The Mirror dinghy is designed with a lot of built in buoyancy, but owners need to check the tanks are airtight, otherwise they could prove ineffective when the boat capsizes. An annual buoyancy test or inspection is a Class rule for those who race.
To check the tanks out, you need about 1m of tube, say garden hose, which needs to be a snug (i.e. airtight) fit in the bung hole. Then, with any hatches in place, blow one good breath (individual side or aft tank) or two good breaths (bow tank or combined aft & side tanks) into the tank. Hold your finger over the end of tube, wait 20 seconds, remove your finger. The tank should "blow back" strongly . If it does not, then the tank is leaking. You need to find the leak(s) and fix them and re-test until the tank "blows back" strongly. If you want a less subjective method, you can always make up a buoyancy tank pressure gauge such as a Class Measurer would use.
If a tank has more than one leak, the worse one will show up first and will need to be fixed before it's possible to detect the next worse one.
For those with tanks without bung holes (mostly GRP boats), you will need to buy a hatch cover, and modify it by drilling a hole and gluing in a bung hole fitting. It's a Class rule that each tank has to have either a bung hole, or a hatch.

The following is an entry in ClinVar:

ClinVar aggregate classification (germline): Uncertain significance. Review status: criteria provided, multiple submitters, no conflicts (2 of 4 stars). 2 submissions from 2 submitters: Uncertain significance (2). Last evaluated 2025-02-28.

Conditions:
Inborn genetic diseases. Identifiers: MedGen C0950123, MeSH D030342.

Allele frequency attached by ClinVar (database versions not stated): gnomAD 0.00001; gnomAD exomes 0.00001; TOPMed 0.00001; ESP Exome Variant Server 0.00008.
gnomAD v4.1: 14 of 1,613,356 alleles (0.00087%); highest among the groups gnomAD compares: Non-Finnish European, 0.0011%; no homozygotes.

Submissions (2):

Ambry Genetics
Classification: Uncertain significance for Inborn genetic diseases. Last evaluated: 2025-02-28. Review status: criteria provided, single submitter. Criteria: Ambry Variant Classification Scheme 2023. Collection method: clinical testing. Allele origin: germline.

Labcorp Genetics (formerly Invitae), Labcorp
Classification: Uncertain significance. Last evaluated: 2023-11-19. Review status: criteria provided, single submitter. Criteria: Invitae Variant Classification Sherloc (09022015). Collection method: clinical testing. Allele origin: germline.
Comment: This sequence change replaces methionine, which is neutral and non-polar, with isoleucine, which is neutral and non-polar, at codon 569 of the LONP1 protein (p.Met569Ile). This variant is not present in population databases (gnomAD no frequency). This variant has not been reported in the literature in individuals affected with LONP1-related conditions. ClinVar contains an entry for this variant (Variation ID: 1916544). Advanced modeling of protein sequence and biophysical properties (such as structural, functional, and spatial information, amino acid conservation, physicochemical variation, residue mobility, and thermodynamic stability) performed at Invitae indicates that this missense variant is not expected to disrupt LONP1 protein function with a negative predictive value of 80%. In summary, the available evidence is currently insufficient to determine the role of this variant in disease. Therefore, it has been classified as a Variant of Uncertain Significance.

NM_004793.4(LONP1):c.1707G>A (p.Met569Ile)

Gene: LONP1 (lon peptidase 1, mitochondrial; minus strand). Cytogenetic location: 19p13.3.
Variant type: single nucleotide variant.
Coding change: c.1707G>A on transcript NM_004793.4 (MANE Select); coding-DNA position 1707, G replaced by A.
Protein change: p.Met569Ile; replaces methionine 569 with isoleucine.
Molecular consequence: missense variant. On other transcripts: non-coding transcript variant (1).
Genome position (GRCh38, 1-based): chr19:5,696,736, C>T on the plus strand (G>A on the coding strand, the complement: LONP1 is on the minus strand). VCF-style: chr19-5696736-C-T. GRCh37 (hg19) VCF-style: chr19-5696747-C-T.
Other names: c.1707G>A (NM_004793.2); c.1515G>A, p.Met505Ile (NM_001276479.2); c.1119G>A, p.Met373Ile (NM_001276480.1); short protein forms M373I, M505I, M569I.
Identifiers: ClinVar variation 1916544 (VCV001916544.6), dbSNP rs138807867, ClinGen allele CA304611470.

It's best to test in a garage etc. with the doors closed so you can hear the hiss of the air as it escapes (if you have a hole). Washing up liquid plus a bit of water brushed on can help find the leak. Most likely places for leaks are around fittings (like the bung hole fittings), badly taped joints, hatches (check the "O" ring is present and in good condition) and where the beam fixed to the topsides, which supports the decks, passes through (oversize) holes in the stowage and aft bulkhead. Another possible souce is between the top of the forward bulkhead and the underside of the foredeck.
You can get leaks from some wierd locations. For example on a wooden boat, if the two panels of the foredeck don't meet perfectly under the foredeck butt strap, you can get a 'tube' formed by these 3 parts and the top of the mast web. This tube can go from the front tank and leak air into one of the cuddies and the leak could be 150mm or more from the forward bulkhead. You can get something similar on the aft transom if there is a gap between the solid wood doubler and the plywood aft transom panel. In this case the leak could let air escape along the top edge of the transom, or around a transom scupper.
One Bell/Ferranti GRP boat I tested had the aft tank connected to the front tank.
Once the tanks are airtight, you should find that they remain airtight year after year.